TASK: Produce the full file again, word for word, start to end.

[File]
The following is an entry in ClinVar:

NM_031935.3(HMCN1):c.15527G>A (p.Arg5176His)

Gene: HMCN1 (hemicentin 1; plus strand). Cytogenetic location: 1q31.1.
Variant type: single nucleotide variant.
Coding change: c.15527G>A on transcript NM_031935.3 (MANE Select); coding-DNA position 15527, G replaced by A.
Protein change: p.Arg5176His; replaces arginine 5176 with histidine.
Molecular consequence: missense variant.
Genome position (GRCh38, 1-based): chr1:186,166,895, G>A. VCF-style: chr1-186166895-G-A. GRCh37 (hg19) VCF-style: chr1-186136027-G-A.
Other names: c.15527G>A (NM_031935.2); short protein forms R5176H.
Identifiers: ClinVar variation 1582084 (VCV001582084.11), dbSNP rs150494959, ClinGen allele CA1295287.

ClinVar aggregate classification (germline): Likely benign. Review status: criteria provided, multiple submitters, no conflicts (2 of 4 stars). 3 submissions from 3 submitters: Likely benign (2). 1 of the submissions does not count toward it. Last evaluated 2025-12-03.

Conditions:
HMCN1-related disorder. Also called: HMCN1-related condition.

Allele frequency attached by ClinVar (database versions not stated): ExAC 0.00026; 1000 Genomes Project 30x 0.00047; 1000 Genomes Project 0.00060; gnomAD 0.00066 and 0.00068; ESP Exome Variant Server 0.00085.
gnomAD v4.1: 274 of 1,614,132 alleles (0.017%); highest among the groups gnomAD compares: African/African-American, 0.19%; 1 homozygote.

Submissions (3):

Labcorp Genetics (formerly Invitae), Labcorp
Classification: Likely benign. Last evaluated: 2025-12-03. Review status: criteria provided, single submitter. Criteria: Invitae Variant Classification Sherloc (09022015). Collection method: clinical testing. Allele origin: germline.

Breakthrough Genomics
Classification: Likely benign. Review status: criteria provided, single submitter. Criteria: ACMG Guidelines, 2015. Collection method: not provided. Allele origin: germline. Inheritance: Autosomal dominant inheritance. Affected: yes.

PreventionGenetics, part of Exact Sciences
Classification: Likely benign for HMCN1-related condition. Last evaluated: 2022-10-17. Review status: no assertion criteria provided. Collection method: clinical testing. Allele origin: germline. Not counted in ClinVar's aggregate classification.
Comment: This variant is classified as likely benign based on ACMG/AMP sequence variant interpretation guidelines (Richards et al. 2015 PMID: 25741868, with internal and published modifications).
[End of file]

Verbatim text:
The following is an entry in ClinVar:

NM_031935.3(HMCN1):c.15527G>A (p.Arg5176His)

Gene: HMCN1 (hemicentin 1; plus strand). Cytogenetic location: 1q31.1.
Variant type: single nucleotide variant.
Coding change: c.15527G>A on transcript NM_031935.3 (MANE Select); coding-DNA position 15527, G replaced by A.
Protein change: p.Arg5176His; replaces arginine 5176 with histidine.
Molecular consequence: missense variant.
Genome position (GRCh38, 1-based): chr1:186,166,895, G>A. VCF-style: chr1-186166895-G-A. GRCh37 (hg19) VCF-style: chr1-186136027-G-A.
Other names: c.15527G>A (NM_031935.2); short protein forms R5176H.
Identifiers: ClinVar variation 1582084 (VCV001582084.11), dbSNP rs150494959, ClinGen allele CA1295287.

ClinVar aggregate classification (germline): Likely benign. Review status: criteria provided, multiple submitters, no conflicts (2 of 4 stars). 3 submissions from 3 submitters: Likely benign (2). 1 of the submissions does not count toward it. Last evaluated 2025-12-03.

Conditions:
HMCN1-related disorder. Also called: HMCN1-related condition.

Allele frequency attached by ClinVar (database versions not stated): ExAC 0.00026; 1000 Genomes Project 30x 0.00047; 1000 Genomes Project 0.00060; gnomAD 0.00066 and 0.00068; ESP Exome Variant Server 0.00085.
gnomAD v4.1: 274 of 1,614,132 alleles (0.017%); highest among the groups gnomAD compares: African/African-American, 0.19%; 1 homozygote.

Submissions (3):

Labcorp Genetics (formerly Invitae), Labcorp
Classification: Likely benign. Last evaluated: 2025-12-03. Review status: criteria provided, single submitter. Criteria: Invitae Variant Classification Sherloc (09022015). Collection method: clinical testing. Allele origin: germline.

Breakthrough Genomics
Classification: Likely benign. Review status: criteria provided, single submitter. Criteria: ACMG Guidelines, 2015. Collection method: not provided. Allele origin: germline. Inheritance: Autosomal dominant inheritance. Affected: yes.

PreventionGenetics, part of Exact Sciences
Classification: Likely benign for HMCN1-related condition. Last evaluated: 2022-10-17. Review status: no assertion criteria provided. Collection method: clinical testing. Allele origin: germline. Not counted in ClinVar's aggregate classification.
Comment: This variant is classified as likely benign based on ACMG/AMP sequence variant interpretation guidelines (Richards et al. 2015 PMID: 25741868, with internal and published modifications).